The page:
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Is Walking Really Exercise?

Virginia Eaton May 20 2016 SNOL Walking feet-538245Written by Virginia Eaton — 

Is walking exercise? I hear this question a lot and it makes me scratch my head! Of course walking is exercise and it’s one of the best forms of exercise. The human body was made to amble and most people can walk, even if it’s just around the block or to the mailbox and back.

If you don’t do any other form of exercise, consider adding a daily walk to your routine to reduce your risk of cardiovascular disease, high blood pressure, diabetes and obesity.

One reason walking is of tremendous health benefit is that your whole body walks, not just your lower half. The feet and ankles flex and extend, the hips rotate, and the shoulders move back and forth as the body moves forward.

Virginia Eaton May 20 2016 SNOL Walking athletes-676344I’m sure you’ve noticed that after a long car ride, you stand up stiff as a board from sitting. Once you walk around for a bit the body feels more loose, less stiff, and a whole lot happier. That’s because walking gets blood moving, stretches the muscles and surrounding fascia, and your lymph fluid, which is the heart of the immune system, begins circulating again.

You would have to live in a cave not to have seen the incredible increase in devices that track the number of steps you take. While there really is no hard data supporting the idea that recommended 10,000 steps is the magic amount for health and wellness, measuring the number of steps you take and then slowly increasing that over a few weeks is a great goal to increase your fitness.

If you haven’t exercised in a long time, walking is a great way to start and here are some tips to begin a walking program safely:

  • Get rid of those old pair of worn out shoes. A small investment in shoes with good support will make this new experience much more pleasant.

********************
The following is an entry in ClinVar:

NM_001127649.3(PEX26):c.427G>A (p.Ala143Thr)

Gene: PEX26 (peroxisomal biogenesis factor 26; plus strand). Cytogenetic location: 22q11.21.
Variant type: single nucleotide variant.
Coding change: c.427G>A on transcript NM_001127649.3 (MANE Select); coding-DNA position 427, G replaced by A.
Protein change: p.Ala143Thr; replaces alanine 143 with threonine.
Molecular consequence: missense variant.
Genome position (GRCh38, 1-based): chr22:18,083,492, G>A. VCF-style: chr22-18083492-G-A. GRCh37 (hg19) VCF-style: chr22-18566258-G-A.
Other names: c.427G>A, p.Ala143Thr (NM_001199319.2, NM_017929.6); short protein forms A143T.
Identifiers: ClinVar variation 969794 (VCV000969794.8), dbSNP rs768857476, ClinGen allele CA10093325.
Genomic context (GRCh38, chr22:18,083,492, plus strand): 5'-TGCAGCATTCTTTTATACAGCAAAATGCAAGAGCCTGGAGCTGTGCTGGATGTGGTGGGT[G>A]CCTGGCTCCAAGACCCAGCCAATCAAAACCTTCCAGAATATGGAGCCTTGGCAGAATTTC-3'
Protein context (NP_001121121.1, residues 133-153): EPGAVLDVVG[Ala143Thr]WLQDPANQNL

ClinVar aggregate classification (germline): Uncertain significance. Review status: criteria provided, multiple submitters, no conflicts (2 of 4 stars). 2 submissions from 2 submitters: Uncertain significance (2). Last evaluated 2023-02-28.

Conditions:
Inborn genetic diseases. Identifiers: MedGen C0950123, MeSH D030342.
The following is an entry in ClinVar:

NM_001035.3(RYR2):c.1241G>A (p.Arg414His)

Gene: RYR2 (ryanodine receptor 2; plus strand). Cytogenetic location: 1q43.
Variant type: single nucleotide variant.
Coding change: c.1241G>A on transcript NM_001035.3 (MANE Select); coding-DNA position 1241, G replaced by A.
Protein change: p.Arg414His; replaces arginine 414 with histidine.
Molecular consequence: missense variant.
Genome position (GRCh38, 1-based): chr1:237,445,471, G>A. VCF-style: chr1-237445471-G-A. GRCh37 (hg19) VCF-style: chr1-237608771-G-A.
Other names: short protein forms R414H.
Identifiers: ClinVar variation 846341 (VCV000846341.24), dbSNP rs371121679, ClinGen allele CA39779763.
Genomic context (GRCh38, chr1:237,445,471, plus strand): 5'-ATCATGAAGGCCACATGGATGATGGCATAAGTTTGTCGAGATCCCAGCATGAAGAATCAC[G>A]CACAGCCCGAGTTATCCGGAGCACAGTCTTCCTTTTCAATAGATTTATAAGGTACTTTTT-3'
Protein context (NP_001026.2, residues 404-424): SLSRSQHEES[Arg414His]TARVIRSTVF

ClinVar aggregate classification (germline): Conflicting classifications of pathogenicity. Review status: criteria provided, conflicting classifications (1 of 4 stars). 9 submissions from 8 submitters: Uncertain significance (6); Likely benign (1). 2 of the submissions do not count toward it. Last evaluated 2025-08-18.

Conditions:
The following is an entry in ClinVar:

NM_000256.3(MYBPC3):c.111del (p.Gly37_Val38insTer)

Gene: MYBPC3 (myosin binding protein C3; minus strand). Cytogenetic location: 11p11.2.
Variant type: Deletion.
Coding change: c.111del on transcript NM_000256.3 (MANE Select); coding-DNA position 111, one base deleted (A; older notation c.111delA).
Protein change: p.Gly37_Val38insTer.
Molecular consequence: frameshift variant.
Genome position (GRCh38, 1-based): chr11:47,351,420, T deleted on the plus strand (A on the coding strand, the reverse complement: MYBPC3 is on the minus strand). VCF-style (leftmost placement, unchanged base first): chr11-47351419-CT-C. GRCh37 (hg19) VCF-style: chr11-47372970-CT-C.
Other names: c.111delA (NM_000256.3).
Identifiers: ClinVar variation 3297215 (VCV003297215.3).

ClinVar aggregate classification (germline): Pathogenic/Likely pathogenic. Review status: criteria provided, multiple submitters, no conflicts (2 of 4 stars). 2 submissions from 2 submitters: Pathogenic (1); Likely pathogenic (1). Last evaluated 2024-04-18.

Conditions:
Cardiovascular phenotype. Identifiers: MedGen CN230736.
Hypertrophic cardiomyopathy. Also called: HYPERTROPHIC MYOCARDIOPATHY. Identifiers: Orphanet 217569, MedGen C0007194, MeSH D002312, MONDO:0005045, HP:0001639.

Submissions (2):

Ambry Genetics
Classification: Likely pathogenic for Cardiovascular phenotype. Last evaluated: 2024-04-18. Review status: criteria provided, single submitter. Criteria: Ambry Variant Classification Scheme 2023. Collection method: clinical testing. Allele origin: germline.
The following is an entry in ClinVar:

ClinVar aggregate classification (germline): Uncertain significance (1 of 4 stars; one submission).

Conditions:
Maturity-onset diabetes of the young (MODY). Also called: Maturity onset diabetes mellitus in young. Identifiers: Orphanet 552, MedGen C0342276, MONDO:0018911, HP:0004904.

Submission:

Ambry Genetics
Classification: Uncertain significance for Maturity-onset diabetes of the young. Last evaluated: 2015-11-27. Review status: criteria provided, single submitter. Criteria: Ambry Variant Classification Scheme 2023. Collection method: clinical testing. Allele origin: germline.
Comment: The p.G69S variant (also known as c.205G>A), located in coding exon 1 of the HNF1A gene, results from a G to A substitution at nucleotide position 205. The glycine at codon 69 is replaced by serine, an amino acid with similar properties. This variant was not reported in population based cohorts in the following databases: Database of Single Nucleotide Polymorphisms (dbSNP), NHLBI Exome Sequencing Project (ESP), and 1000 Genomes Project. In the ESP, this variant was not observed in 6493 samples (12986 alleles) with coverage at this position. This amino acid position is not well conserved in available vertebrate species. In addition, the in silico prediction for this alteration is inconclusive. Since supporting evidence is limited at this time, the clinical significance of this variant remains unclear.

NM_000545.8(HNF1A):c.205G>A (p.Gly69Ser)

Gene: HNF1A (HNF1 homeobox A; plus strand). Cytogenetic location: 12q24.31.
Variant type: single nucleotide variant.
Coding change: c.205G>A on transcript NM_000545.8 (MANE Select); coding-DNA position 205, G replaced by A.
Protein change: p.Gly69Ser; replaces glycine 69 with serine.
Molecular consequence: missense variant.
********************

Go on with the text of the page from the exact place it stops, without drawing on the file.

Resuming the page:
• Start with a short distance, to the end of your driveway or around the block and increase from there. Listen to your body, before increasing the distance. A little soreness from starting a new routine is fine but acute soreness or shortness of breath may indicate something else going on and you may want to check with your doctor.
  • If you get bored walking, use headphones to listen to music, audio books or podcasts to make the time go by more quickly.
  • Find a walking buddy – friend and/or a dog makes it more likely you will get out and move around.
  • If you’re just starting out, don’t worry about how fast or far you travel, just enjoy the walk and build up your distance a little more each week. You’re shooting for a minimum of 30 minutes three or four days a week.

If you’ve been exercising or walking regularly and want to increase the intensity of your walking consider the following:

  • Buy a fitness tracker that includes a pedometer. Set a goal for the number of steps and increase it until you’ve achieved your goal.
  • Be conscious of your posture, especially as you walk faster. You should be leaning slightly forward but not bent over. Your gaze should be out in front of you rather than down at your feet. Let you arms swing naturally and you should feel like the leg and foot behind you is pushing you forward — this is where your power comes from.
  • Find some hills in your neighborhood and walk quickly up the hills, catching your breath when you need to.
  • If you’ve been walking hills regularly and want more intensity, consider using a backpack with some weight (water bottles, rocks, dumbbells, etc.).
  • Hiking is an advanced form of walking where the ground is more uneven and requires good balance but will positively challenge to your fitness. Once you feel comfortable walking around your neighborhood, think about giving one of our local trails a try!

The American College of Sports Medicine has some helpful guideline for increasing your fitness with walking including the number of steps your should shoot for depending upon your fitness goal: https://www.acsm.org/docs/brochures/starting-a-walking-program.pdf

Virginia Eaton May 20 2016 SNOL Walking urban-438393One of the best benefits from walking is not the physical but the psychological. My brain works out problems and is far more creative when I am strolling along. If I have writers block, a walk up the road often opens up a flood ideas. Take a walk this weekend, then let me know how it goes!

Read more of Virginia Eaton’s blog posts here.

Virginia Eaton is the owner of Oakhurst wellness center Class: The Body Pastiche




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